Concussion linked to erectile dysfunction in ex-US football pros

Washington (AFP) - Former American football players who suffered concussions are more likely to develop low testosterone levels and erectile dysfunction in later life, a study reported Monday.

More than 3,400 former National Football League (NFL) players were asked about their history of concussion symptoms by a team of researchers at Harvard University, and whether they were taking or had been recommended medication for low testosterone or erectile dysfunction (ED).

After controlling for other variables including hypertension, diabetes, high cholesterol and so more, they found that former players in the "very high" concussion symptom group were about twice as likely to report low testosterone and ED compared to the group with the fewest concussion symptoms.

"We've found a really strong relationship between reports of concussion symptoms, and the likelihood that the guys reported erectile dysfunction, low testosterone," Rachel Grashow, lead author of the paper that appeared in JAMA Neurology told AFP.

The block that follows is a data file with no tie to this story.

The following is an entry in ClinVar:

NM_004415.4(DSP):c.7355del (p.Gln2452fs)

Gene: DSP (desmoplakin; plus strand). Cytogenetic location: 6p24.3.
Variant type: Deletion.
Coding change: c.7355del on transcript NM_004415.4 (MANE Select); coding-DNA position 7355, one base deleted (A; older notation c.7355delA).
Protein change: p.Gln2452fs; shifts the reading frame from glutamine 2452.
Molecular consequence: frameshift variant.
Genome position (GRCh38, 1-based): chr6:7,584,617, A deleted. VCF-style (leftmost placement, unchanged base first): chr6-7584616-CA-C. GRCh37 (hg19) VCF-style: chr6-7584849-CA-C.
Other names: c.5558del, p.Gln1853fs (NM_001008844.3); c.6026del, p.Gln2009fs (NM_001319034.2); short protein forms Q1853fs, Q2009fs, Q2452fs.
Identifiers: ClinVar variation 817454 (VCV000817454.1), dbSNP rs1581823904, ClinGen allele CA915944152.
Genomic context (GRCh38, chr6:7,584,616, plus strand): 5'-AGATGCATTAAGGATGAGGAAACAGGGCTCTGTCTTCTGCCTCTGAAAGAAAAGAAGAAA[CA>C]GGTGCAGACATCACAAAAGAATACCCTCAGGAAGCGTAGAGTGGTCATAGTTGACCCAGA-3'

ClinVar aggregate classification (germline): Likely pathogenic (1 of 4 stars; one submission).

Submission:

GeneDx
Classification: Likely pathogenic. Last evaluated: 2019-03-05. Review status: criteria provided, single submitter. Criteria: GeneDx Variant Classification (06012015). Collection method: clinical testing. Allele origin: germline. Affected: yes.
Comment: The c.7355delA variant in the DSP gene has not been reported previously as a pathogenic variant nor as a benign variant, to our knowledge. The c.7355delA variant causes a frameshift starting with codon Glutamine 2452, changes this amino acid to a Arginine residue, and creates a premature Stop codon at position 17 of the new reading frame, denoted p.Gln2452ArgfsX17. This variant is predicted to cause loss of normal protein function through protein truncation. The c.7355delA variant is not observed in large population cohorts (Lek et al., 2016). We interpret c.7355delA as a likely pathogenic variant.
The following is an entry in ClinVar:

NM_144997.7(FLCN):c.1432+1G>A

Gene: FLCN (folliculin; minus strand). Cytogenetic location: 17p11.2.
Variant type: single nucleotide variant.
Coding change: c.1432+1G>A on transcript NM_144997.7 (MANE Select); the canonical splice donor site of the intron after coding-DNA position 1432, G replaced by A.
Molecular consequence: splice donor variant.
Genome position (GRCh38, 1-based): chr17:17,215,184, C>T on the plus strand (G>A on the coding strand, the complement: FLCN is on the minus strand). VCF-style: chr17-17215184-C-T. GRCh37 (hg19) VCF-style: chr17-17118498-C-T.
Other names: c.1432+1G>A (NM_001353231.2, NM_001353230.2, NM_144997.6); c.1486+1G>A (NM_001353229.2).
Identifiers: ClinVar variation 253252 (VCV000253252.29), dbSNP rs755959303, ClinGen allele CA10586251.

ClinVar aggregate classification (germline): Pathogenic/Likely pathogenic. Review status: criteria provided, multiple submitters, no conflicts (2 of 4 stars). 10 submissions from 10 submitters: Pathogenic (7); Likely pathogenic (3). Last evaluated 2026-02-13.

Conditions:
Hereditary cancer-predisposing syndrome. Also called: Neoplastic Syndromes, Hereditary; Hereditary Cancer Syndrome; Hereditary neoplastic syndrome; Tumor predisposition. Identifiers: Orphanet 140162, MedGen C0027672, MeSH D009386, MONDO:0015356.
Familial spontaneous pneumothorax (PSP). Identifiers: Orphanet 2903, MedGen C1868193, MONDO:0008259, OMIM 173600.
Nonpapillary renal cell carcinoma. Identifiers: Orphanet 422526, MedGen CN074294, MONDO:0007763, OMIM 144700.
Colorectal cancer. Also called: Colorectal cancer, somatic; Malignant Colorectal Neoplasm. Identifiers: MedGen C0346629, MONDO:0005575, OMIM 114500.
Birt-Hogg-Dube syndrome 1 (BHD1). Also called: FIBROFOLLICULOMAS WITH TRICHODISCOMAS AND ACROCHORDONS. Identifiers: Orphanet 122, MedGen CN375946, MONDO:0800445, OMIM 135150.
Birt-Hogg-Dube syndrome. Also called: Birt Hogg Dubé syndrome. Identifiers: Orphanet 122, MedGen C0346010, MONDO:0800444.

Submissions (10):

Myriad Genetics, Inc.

Among all the ex-players, whose mean age was 53, indicators of low testosterone and ED were about 18 percent and 23 percent respectively.

The authors wrote in the paper that a possible explanation was concussion associated hypopituitarism, a disorder of the pituitary gland found at the base of the brain which regulates hormone production.

Limitations included that the researchers did not directly measure low testosterone or ED but instead relied on self-reported indicators that were then used as proxies.

The researchers also initially tried to contact more than 13,000 ex-players but only got responses from 25 percent.

Grashow admitted that "probably a lot of healthy guys don't sign up because they don't think need to" but she believed the most impaired players were also missing, leaving a relatively good set of data.

Grashow said the study built upon prior work in smaller studies exploring hormonal dysfunction in boxers and military personnel who had sustained head injuries.

Nevertheless, she added the team considered the work to be "more of a gateway study, with the hope of following up with this population and others to dig into how severity of ED plays a role in this story."